Zafar was exiled to Rangoon (Burma, called Myanmar now) by the British for his involvement in the Indian Rebellion of 1857, when sepoy (soldiers) regiments had seized Delhi, killing at least 52 Europeans. Zafar’s youngest wife, Zeenat Mahal, his previous wives and some remaining members of the family, had accompanied him to Burma on October 7, 1858 in bullock carts escorted by the forces of Lieutenant Ommaney. The 1857 uprising had started from Meerut and Mutineers entered Delhi from Bridge of Boats on Yamuna and took control of Delhi after proclaiming Zafar as their King and vowed to restore the court of Great Mughals. This followed by an intense fight between the ruling British and mutineers, which resulted in mass devastation of Delhi and eventual collapse of first Indian struggle of freedom of 1857.
Bahadur Shah foolishly thought British will be merciful to him. He surrendered at Humayun’s Tomb in Delhi and was arrested on 20 September 1857 by the British forces led by Major William Hodson. The next day Hodson shot his sons Mirza Mughal and Mirza Khizr Sultan, and grandson Mirza Abu Bakar under his own authority. The severed heads of the princes were brought before him. Zafar’s trial at Red Fort had lasted for 41 days, had 19 hearings, 21 witnesses were brought to the dock and over a hundred documents in Persian and Urdu, with their English translations, were produced in the court. The 82-year old Zafar did defend himself, pleading he was helpless before the will of his soldiers (sepoys), but to no avail. He had stated in his defense that the sepoys had affixed his official seals on empty envelopes fraudulently to implicate him in the mutiny. Hakim Ahsanullah Khan, Zafar’s most trusted confidant, his Prime Minister and personal physician, had also betrayed him by testifying against him at the trial in return for a pardon for himself.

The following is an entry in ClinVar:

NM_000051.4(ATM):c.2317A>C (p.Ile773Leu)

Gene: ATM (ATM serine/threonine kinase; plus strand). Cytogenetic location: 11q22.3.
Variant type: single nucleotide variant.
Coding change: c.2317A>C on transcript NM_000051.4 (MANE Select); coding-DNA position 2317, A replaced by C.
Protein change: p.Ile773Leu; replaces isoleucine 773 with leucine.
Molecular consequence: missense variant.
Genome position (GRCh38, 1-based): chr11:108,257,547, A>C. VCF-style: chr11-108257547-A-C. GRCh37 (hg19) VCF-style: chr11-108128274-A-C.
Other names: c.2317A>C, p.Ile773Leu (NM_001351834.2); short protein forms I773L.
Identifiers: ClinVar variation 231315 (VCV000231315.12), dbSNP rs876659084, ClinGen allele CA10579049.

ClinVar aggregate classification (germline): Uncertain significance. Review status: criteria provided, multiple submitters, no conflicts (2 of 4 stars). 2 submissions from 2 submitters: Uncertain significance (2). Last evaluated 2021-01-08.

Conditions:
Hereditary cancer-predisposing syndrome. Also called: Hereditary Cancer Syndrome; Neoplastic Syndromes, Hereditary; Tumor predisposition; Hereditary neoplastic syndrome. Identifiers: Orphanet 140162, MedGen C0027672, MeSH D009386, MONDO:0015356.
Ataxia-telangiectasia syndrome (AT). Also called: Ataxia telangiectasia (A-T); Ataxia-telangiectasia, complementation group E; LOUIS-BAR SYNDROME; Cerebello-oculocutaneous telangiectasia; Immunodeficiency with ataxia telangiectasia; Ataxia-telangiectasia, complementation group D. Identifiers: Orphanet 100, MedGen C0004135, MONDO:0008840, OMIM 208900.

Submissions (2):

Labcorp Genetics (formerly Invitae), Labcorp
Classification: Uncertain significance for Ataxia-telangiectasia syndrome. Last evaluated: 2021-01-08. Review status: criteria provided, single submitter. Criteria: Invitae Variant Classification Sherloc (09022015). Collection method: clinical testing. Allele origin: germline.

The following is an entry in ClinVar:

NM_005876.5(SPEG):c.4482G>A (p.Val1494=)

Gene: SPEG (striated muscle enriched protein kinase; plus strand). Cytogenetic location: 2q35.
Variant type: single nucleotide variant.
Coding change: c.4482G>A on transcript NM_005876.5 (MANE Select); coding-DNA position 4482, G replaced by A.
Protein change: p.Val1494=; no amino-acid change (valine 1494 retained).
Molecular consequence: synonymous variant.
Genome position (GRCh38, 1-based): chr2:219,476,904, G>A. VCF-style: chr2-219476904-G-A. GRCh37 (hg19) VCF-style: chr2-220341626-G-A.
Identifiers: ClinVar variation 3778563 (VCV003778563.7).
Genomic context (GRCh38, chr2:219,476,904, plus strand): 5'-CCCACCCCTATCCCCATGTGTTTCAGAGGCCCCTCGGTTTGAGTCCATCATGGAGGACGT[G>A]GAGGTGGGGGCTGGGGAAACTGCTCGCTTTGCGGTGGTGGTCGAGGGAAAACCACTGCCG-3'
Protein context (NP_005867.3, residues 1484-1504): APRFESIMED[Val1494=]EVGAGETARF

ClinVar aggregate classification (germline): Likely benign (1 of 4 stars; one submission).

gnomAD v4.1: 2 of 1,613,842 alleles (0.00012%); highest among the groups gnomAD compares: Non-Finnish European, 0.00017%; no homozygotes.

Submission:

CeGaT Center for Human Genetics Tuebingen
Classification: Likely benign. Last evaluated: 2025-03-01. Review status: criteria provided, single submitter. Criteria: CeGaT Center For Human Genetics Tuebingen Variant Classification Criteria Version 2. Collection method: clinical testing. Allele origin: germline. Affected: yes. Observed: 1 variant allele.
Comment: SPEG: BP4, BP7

Pakistani author Nadeem F. Paracha rightly wrote in his popular column in “Dawn” daily of Karachi: “How can we learn from history? We were never taught how to. We are taught just one version of history in which we pat ourselves on the back for being the extension of a glorious people out to create an even more glorious future. Why this does not seem to be happening is because our glorious ways are supposedly being adulterated, sabotaged and conspired against by a host of ‘enemies’. So what is there to be learned from the many mistakes that we have made — mistakes that have continued to retard the political, social and economic evolution of Pakistan? In our history books they are not mistakes at all, but rather gallant manoeuvres to ‘safeguard the ideological, geographical and religious borders of Pakistan’. This should suggest that we actually need to keep repeating them, no matter what the cost.”
“To get a better, detailed and more articulate account of this awkward predicament, I’d suggest young Pakistanis searching for answers beyond their history books to read authors like Dr. Mubarak Ali (History on Trial, In Search of History), Rubina Saigol (The Besieged Self in Pakistani Text Books), A.H. Nayyar (The Subtle Subversion) and K.K. Aziz (Murder of History, The Pakistani Historian). The project of building a monolithic ideology for Pakistan that would bypass the country’s multi-ethnic and multi-cultural make-up began soon after the country’s creation (in August 1947 or more so, after the early death of its founder, Mohammad Ali Jinnah in 1948).”
Next Column: Thakkarbapa, a Lohana devoted to Subalterns
(The writer is a Socio-political Historian. E-mail: [email protected] )